Exploring Regenerative Agriculture
Individuals looking to explore the principles of Regenerative Agriculture and receive guidance on delivering positive outcomes from agricultural practices focused on soil health, water and air quality, carbon capture and biodiversity. First step of a three part programme to becoming a Regenerative Agriculture Practitioner in arable systems.
Able to demonstrate practical experience
£200 + VAT
One day virtual course
To be applied for
Dr Elizabeth Stockdale, Head of Farming Systems Research, NIAB & Richard Harding
Session 1: Welcome and overview
- Grasping the vision … understanding thescope and ambition of Regenerative Agriculture and how it can help you further deliver positive outcomes in terms ofimproving soil health, increasing biodiversity,improving water quality and climateresilience, capturing carbon and restoringand regenerating the land.
- Practical implementation … case studies showing the application of Regenerative Agriculture. Exploring potential challenges to crop production with sufficient yield and nutritional quality to meet existing and future needs, while keeping resource inputs as low as possible.
Session 2: Applying Regenerative Agriculture principlesMoving towards the development of a regenerative agriculture strategy, taking into consideration how the region, climate and crops grown will influence the decision making process.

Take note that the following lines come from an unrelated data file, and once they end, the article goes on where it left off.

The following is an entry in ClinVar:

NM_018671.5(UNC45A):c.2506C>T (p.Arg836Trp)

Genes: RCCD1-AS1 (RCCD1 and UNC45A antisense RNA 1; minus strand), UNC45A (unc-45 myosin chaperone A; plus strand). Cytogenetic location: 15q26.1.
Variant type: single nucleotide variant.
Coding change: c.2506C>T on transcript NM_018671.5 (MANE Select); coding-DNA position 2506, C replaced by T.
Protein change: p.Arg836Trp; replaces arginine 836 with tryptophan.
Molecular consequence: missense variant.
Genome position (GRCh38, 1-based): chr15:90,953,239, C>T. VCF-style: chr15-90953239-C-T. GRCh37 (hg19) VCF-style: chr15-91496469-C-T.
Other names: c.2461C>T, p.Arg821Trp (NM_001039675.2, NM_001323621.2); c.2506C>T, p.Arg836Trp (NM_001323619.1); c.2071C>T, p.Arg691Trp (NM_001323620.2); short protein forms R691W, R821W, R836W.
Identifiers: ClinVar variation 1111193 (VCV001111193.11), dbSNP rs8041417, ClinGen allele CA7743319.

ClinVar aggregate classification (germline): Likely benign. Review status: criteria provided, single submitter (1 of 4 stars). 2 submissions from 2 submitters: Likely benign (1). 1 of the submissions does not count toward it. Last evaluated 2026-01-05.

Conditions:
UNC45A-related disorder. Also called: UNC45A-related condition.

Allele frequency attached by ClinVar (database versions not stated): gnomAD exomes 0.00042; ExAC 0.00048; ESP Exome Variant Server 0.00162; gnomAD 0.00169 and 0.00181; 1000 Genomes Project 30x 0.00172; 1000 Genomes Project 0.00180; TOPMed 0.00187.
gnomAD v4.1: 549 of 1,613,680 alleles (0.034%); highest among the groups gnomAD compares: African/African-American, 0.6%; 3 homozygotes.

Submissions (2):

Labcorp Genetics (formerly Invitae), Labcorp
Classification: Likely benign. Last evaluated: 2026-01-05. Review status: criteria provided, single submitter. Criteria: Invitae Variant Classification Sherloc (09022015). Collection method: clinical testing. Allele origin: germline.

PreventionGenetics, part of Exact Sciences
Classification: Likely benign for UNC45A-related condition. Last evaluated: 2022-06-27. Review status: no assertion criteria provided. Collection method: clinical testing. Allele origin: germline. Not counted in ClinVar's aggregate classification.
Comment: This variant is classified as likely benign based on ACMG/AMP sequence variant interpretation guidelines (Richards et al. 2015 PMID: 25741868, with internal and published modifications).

- Outline of strategies available for consideration and how the approaches interact to deliver positive outcomes in terms of improving soil health, increasing biodiversity, improving water quality and climate resilience.
- Keeping living roots in the ground
- Applying conservation tillage practices
- Using long and diverse crop rotations and adopting cover cropping
- Composting, mulching, crop residues and soil amendments
- Protecting waterways from runoff and erosion
- Optimising use of nitrogen fertilisers selecting the right product, rate and timing to protect waterways from nutrient leaching
- Optimising water use efficiency in accordance with water availability and crop demand
- Long term carbon storage
- Planting trees, developing riparian and buffer zones, and establishing wildlife corridors to improve biodiversity and help long term carbon storage
Session 3: Putting monitoring into practiceEstablishing baselines and using key performance indicators (KPIs) to monitor the impacts of regenerative agriculture and to deliver further positive outcome
- Using soil assessments and healthy soil KPIs
- The watershed baseline and tracking changes in water quality
- Determining the GHG emissions of a farming system and developing a climate resilient, zero carbon farming system
- Using monitoring to create a biodiversity action plan (BAP) and establishing KPIs to assess continued improvement in biodiversity